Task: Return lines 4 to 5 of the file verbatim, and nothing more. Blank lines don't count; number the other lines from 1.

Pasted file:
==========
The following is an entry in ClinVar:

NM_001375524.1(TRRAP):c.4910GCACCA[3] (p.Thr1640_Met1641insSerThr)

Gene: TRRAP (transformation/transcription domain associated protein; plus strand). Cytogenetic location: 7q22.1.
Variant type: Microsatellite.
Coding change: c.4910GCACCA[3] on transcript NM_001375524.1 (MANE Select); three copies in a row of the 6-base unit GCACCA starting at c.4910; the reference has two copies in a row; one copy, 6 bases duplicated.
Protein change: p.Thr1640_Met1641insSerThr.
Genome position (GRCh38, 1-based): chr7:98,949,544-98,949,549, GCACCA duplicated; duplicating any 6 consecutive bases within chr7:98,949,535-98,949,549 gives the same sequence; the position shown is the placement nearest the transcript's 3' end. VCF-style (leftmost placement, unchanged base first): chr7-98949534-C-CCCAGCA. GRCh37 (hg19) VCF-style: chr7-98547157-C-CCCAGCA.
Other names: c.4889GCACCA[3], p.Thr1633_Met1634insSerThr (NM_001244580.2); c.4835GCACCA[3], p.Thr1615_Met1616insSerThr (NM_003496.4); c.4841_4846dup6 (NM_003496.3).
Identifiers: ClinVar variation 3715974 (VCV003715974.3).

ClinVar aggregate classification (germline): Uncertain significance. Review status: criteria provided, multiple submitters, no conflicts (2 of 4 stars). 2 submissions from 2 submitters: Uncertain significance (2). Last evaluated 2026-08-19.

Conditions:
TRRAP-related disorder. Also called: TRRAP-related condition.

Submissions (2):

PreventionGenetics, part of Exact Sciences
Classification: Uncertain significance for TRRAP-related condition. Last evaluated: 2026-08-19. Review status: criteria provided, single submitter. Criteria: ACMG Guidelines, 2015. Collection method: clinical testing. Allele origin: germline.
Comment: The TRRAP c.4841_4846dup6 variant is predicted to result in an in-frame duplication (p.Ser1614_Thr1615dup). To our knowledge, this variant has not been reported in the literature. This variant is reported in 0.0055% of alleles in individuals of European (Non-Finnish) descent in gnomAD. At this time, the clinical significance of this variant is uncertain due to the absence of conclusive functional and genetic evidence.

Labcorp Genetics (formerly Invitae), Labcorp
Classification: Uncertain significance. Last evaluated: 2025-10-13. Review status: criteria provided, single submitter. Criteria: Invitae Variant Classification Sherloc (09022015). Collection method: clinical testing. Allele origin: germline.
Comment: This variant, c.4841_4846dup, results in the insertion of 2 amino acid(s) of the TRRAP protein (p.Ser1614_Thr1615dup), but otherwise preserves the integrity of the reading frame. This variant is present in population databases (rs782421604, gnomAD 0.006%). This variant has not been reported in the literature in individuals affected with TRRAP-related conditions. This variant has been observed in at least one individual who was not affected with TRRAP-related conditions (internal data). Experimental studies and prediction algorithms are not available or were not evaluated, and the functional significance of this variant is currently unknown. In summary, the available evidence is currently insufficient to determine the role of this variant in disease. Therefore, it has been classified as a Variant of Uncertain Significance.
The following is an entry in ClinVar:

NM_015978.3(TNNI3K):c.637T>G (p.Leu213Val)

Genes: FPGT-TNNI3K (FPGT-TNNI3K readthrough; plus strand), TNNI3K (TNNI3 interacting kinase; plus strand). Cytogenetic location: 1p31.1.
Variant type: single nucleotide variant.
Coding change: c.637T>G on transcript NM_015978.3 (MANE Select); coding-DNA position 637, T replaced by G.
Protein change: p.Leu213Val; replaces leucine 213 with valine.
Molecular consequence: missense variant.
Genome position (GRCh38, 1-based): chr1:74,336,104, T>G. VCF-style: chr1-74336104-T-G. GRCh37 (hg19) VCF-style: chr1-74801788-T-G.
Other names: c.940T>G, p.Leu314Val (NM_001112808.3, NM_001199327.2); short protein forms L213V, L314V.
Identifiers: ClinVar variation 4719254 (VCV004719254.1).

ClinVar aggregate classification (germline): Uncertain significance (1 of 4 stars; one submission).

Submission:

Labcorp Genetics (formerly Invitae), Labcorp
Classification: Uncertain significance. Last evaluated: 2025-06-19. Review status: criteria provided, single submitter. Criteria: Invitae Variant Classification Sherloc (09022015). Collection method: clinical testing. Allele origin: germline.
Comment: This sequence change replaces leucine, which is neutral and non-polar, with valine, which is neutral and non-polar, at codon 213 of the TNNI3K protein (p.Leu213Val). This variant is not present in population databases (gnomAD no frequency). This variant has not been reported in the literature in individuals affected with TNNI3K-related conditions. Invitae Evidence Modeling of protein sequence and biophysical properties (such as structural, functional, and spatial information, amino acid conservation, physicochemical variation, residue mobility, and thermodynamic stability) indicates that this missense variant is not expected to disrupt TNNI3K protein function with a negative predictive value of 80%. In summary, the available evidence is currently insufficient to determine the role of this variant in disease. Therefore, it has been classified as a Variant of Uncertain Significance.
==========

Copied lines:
Variant type: Microsatellite.
Coding change: c.4910GCACCA[3] on transcript NM_001375524.1 (MANE Select); three copies in a row of the 6-base unit GCACCA starting at c.4910; the reference has two copies in a row; one copy, 6 bases duplicated.